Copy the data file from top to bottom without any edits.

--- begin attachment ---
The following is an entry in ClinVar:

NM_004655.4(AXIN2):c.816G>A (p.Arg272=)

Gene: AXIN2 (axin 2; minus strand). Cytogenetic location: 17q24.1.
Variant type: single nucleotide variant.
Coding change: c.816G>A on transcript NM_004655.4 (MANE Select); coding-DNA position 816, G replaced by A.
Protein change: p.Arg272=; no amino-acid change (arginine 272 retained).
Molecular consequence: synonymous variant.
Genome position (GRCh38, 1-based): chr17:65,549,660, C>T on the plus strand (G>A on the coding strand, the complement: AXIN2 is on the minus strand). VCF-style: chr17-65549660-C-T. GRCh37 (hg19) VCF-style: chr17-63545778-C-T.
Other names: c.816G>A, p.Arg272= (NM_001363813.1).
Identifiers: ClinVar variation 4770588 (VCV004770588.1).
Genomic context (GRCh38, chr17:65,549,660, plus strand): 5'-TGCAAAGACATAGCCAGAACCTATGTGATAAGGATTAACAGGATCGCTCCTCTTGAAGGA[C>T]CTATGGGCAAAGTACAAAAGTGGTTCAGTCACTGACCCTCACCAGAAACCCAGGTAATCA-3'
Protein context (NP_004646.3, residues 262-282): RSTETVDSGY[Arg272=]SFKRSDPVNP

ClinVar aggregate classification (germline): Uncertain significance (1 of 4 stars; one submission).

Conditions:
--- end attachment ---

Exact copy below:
The following is an entry in ClinVar:

NM_004655.4(AXIN2):c.816G>A (p.Arg272=)

Gene: AXIN2 (axin 2; minus strand). Cytogenetic location: 17q24.1.
Variant type: single nucleotide variant.
Coding change: c.816G>A on transcript NM_004655.4 (MANE Select); coding-DNA position 816, G replaced by A.
Protein change: p.Arg272=; no amino-acid change (arginine 272 retained).
Molecular consequence: synonymous variant.
Genome position (GRCh38, 1-based): chr17:65,549,660, C>T on the plus strand (G>A on the coding strand, the complement: AXIN2 is on the minus strand). VCF-style: chr17-65549660-C-T. GRCh37 (hg19) VCF-style: chr17-63545778-C-T.
Other names: c.816G>A, p.Arg272= (NM_001363813.1).
Identifiers: ClinVar variation 4770588 (VCV004770588.1).
Genomic context (GRCh38, chr17:65,549,660, plus strand): 5'-TGCAAAGACATAGCCAGAACCTATGTGATAAGGATTAACAGGATCGCTCCTCTTGAAGGA[C>T]CTATGGGCAAAGTACAAAAGTGGTTCAGTCACTGACCCTCACCAGAAACCCAGGTAATCA-3'
Protein context (NP_004646.3, residues 262-282): RSTETVDSGY[Arg272=]SFKRSDPVNP

ClinVar aggregate classification (germline): Uncertain significance (1 of 4 stars; one submission).

Conditions: